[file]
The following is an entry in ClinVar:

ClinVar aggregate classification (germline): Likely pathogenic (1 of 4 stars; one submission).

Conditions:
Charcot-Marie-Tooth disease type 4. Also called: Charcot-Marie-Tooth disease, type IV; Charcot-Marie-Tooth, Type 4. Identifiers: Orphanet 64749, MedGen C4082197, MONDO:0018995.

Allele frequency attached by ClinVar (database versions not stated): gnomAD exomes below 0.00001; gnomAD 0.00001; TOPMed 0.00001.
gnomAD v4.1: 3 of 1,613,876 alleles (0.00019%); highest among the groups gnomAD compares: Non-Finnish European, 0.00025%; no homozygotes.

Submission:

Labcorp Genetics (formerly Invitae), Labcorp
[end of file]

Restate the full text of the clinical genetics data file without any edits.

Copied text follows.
The following is an entry in ClinVar:

ClinVar aggregate classification (germline): Likely pathogenic (1 of 4 stars; one submission).

Conditions:
Charcot-Marie-Tooth disease type 4. Also called: Charcot-Marie-Tooth disease, type IV; Charcot-Marie-Tooth, Type 4. Identifiers: Orphanet 64749, MedGen C4082197, MONDO:0018995.

Allele frequency attached by ClinVar (database versions not stated): gnomAD exomes below 0.00001; gnomAD 0.00001; TOPMed 0.00001.
gnomAD v4.1: 3 of 1,613,876 alleles (0.00019%); highest among the groups gnomAD compares: Non-Finnish European, 0.00025%; no homozygotes.

Submission:

Labcorp Genetics (formerly Invitae), Labcorp